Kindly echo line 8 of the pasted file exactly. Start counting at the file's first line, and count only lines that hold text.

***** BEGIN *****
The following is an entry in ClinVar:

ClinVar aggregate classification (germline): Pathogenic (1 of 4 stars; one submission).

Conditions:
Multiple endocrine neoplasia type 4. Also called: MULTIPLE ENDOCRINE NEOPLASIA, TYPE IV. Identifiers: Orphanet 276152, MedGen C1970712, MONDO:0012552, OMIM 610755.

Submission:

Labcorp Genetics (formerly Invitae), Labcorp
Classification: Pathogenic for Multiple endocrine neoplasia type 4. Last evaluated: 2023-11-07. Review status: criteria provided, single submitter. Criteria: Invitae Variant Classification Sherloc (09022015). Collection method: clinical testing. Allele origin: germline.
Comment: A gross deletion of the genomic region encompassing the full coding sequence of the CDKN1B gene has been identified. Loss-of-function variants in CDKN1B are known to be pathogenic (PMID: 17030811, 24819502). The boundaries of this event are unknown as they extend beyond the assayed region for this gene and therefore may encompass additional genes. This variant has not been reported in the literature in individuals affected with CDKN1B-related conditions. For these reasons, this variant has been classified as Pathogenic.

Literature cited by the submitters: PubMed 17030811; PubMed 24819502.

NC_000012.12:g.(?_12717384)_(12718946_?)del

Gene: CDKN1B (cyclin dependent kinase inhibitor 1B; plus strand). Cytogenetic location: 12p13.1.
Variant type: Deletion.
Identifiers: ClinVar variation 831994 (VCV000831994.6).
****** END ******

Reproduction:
Comment: A gross deletion of the genomic region encompassing the full coding sequence of the CDKN1B gene has been identified. Loss-of-function variants in CDKN1B are known to be pathogenic (PMID: 17030811, 24819502). The boundaries of this event are unknown as they extend beyond the assayed region for this gene and therefore may encompass additional genes. This variant has not been reported in the literature in individuals affected with CDKN1B-related conditions. For these reasons, this variant has been classified as Pathogenic.